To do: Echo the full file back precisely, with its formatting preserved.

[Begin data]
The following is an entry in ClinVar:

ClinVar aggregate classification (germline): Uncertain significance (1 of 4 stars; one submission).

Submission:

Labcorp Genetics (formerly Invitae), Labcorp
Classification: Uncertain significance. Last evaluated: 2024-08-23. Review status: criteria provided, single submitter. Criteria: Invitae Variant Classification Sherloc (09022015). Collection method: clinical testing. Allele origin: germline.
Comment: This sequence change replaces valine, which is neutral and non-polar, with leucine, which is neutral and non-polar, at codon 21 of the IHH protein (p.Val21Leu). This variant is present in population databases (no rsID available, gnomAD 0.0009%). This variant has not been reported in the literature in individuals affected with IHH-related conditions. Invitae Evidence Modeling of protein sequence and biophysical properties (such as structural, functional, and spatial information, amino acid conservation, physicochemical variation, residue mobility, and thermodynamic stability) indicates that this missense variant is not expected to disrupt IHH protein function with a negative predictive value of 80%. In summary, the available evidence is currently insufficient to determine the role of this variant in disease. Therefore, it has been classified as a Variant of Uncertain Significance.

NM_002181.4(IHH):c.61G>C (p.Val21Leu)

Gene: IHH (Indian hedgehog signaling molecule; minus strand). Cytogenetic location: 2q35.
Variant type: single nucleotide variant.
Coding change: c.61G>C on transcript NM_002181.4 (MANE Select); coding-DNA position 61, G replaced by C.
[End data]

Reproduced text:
The following is an entry in ClinVar:

ClinVar aggregate classification (germline): Uncertain significance (1 of 4 stars; one submission).

Submission:

Labcorp Genetics (formerly Invitae), Labcorp
Classification: Uncertain significance. Last evaluated: 2024-08-23. Review status: criteria provided, single submitter. Criteria: Invitae Variant Classification Sherloc (09022015). Collection method: clinical testing. Allele origin: germline.
Comment: This sequence change replaces valine, which is neutral and non-polar, with leucine, which is neutral and non-polar, at codon 21 of the IHH protein (p.Val21Leu). This variant is present in population databases (no rsID available, gnomAD 0.0009%). This variant has not been reported in the literature in individuals affected with IHH-related conditions. Invitae Evidence Modeling of protein sequence and biophysical properties (such as structural, functional, and spatial information, amino acid conservation, physicochemical variation, residue mobility, and thermodynamic stability) indicates that this missense variant is not expected to disrupt IHH protein function with a negative predictive value of 80%. In summary, the available evidence is currently insufficient to determine the role of this variant in disease. Therefore, it has been classified as a Variant of Uncertain Significance.

NM_002181.4(IHH):c.61G>C (p.Val21Leu)

Gene: IHH (Indian hedgehog signaling molecule; minus strand). Cytogenetic location: 2q35.
Variant type: single nucleotide variant.
Coding change: c.61G>C on transcript NM_002181.4 (MANE Select); coding-DNA position 61, G replaced by C.